The review I am posting is of the translation, not of Gita itself.
This disclaimer is mandatory because the one thing that religious people love more than claiming that they are non-violent is beating the hell out of someone talking about their religion.
You might need to consult a separate translation of the Bhagvad Gita while reading this one.
A little grind
This translation has been done by the founder of Hare Krishna Movement, and unsurprisingly it is very Krishna-centeric. At times, the author replaces the word Brahman/Godhead/the Supreme with Krsna.
He also added references to Krishna in places where there were none.
For example, in Verse 8.7, the author transliterates the verse as,
“therefore at all times, Me go on remembering fight also”
but in the translation the author writes,
“Therefore…you should always think of Me in the form of Krsna…”
Moreover, the author uses words like transcendentalist/mystic for the word yogi. It would have been better if after explaining the word yogi, the first time it appeared, he would have used it wherever it was appearing as it is.
Additionally, I found the overall structure that the author has adapted a tad bit annoying. The book contains the verse in Sanskrit, followed by an English transliteration, followed by the translation of the individual words of Sanskrit to English, followed by a free translation by the author.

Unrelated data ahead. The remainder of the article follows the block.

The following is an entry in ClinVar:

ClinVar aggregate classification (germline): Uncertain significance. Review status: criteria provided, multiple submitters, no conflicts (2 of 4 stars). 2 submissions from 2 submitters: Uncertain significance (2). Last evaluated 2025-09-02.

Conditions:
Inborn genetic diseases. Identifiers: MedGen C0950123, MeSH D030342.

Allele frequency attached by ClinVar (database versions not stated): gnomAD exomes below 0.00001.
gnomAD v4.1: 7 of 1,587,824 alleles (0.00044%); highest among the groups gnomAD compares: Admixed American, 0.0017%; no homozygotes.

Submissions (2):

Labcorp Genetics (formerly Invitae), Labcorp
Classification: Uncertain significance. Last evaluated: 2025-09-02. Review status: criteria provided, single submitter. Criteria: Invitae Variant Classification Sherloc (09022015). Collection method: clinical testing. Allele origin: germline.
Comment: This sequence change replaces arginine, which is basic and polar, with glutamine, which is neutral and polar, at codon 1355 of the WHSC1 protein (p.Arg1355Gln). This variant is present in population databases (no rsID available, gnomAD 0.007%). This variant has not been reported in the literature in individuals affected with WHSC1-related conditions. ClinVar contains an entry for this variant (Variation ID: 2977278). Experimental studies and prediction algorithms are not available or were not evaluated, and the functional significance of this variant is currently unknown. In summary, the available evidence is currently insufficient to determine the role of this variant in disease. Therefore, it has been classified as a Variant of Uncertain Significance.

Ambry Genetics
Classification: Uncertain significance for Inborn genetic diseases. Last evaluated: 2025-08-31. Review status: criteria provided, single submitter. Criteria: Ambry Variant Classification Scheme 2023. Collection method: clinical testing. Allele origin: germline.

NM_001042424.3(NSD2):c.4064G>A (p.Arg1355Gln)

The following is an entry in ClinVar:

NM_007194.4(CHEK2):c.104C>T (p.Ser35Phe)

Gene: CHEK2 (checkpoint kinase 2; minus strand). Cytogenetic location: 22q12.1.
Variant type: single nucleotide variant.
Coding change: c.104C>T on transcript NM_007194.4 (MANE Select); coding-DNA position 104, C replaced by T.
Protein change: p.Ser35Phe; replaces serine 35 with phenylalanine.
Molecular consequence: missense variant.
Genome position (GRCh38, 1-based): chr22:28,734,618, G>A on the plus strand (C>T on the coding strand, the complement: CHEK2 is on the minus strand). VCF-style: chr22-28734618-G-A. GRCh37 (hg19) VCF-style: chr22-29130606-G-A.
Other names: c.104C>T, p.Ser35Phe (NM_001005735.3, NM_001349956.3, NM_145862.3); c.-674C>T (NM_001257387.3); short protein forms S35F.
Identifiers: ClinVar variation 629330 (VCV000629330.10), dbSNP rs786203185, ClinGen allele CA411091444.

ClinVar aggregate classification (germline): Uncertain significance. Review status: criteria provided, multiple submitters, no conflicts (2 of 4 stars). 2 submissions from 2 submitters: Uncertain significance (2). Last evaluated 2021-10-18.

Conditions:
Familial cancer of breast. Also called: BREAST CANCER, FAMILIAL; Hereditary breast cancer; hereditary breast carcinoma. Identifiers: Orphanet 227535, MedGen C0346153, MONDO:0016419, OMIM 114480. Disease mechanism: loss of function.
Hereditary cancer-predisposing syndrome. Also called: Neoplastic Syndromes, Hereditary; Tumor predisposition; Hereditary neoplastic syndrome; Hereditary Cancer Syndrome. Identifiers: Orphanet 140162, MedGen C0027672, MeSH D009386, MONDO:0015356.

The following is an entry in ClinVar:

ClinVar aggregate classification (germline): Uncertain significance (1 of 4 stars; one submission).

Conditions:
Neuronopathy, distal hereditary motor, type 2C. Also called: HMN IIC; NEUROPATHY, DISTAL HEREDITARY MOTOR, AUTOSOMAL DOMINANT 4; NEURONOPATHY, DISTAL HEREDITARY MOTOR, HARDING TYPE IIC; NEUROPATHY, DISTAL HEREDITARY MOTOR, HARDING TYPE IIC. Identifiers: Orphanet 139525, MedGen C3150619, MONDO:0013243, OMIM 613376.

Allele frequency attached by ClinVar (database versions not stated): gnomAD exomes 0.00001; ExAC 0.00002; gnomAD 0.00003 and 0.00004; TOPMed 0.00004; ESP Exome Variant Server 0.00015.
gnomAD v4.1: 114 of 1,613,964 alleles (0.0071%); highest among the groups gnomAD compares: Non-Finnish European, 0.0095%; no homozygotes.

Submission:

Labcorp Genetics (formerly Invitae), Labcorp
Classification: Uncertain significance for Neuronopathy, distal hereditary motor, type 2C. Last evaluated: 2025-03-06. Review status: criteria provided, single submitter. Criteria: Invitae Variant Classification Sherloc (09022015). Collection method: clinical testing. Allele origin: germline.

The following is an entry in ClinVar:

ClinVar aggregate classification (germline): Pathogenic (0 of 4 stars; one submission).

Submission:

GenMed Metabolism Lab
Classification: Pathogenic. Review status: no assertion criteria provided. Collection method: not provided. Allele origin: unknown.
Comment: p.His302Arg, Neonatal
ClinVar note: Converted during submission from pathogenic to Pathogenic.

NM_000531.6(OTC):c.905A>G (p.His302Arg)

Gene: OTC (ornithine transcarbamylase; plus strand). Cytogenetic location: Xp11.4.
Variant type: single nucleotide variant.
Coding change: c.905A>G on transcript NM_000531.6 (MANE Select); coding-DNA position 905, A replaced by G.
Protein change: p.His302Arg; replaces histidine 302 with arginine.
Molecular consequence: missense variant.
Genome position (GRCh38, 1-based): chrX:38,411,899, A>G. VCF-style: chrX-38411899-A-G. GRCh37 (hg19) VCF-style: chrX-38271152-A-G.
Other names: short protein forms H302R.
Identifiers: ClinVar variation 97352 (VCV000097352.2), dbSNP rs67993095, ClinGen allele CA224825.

By following this method, the original structure of the verse is lost. I would have preferred if the author had provided a more direct translation of the verse as a separate paragraph, instead of providing translation of each word of Sanskrit. It’s difficult to read and makes the exercise seem like taking a language course.
The purports can be skipped. They mostly contain the author’s interpretation, and additional verses from other Hindu texts, which I would prefer reading by myself because the author uses them primarily to support a Krishna-centeric universe.
I would recommend following a separate translation as you go through this book. Many of them are available for free online and I found nearly all of them a much better translation than this one.
Philosophically Gita is similar to Stoicism, a branch of philosophy which I find the most appealing. Therefore, I found it enjoyable, and its message timeless.
Its overall message is to avoid materialism and to surrender yourself to the Supreme Being, the former of which is something that we need to hear more now than ever.